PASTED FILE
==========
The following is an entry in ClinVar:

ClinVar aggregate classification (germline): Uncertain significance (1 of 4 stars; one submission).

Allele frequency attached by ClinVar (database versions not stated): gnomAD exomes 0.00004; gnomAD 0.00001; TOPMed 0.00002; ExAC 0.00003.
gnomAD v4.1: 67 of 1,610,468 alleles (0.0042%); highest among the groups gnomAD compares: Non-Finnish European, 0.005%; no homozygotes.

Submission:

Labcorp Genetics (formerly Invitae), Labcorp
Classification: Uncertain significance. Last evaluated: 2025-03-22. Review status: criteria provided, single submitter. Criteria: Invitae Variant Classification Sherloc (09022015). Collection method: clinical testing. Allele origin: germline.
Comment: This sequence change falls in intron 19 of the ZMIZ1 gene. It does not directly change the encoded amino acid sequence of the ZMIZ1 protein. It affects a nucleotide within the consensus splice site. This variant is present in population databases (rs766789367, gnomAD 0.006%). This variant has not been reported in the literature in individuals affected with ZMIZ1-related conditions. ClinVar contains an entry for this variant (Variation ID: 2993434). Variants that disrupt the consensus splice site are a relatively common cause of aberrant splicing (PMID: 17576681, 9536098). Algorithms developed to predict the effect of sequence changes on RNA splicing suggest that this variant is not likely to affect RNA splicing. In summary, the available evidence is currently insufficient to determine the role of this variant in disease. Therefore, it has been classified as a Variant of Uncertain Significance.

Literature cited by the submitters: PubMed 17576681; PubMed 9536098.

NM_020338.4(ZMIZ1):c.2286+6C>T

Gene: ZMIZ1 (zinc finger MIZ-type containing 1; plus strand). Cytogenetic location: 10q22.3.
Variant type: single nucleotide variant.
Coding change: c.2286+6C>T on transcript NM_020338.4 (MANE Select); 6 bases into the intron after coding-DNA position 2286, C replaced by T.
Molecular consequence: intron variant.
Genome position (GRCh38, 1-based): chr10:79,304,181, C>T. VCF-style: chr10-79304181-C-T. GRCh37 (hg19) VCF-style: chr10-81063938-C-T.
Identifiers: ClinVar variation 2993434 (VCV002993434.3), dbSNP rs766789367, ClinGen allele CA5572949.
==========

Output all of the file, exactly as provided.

The following is an entry in ClinVar:

ClinVar aggregate classification (germline): Uncertain significance (1 of 4 stars; one submission).

Allele frequency attached by ClinVar (database versions not stated): gnomAD exomes 0.00004; gnomAD 0.00001; TOPMed 0.00002; ExAC 0.00003.
gnomAD v4.1: 67 of 1,610,468 alleles (0.0042%); highest among the groups gnomAD compares: Non-Finnish European, 0.005%; no homozygotes.

Submission:

Labcorp Genetics (formerly Invitae), Labcorp
Classification: Uncertain significance. Last evaluated: 2025-03-22. Review status: criteria provided, single submitter. Criteria: Invitae Variant Classification Sherloc (09022015). Collection method: clinical testing. Allele origin: germline.
Comment: This sequence change falls in intron 19 of the ZMIZ1 gene. It does not directly change the encoded amino acid sequence of the ZMIZ1 protein. It affects a nucleotide within the consensus splice site. This variant is present in population databases (rs766789367, gnomAD 0.006%). This variant has not been reported in the literature in individuals affected with ZMIZ1-related conditions. ClinVar contains an entry for this variant (Variation ID: 2993434). Variants that disrupt the consensus splice site are a relatively common cause of aberrant splicing (PMID: 17576681, 9536098). Algorithms developed to predict the effect of sequence changes on RNA splicing suggest that this variant is not likely to affect RNA splicing. In summary, the available evidence is currently insufficient to determine the role of this variant in disease. Therefore, it has been classified as a Variant of Uncertain Significance.

Literature cited by the submitters: PubMed 17576681; PubMed 9536098.

NM_020338.4(ZMIZ1):c.2286+6C>T

Gene: ZMIZ1 (zinc finger MIZ-type containing 1; plus strand). Cytogenetic location: 10q22.3.
Variant type: single nucleotide variant.
Coding change: c.2286+6C>T on transcript NM_020338.4 (MANE Select); 6 bases into the intron after coding-DNA position 2286, C replaced by T.
Molecular consequence: intron variant.
Genome position (GRCh38, 1-based): chr10:79,304,181, C>T. VCF-style: chr10-79304181-C-T. GRCh37 (hg19) VCF-style: chr10-81063938-C-T.
Identifiers: ClinVar variation 2993434 (VCV002993434.3), dbSNP rs766789367, ClinGen allele CA5572949.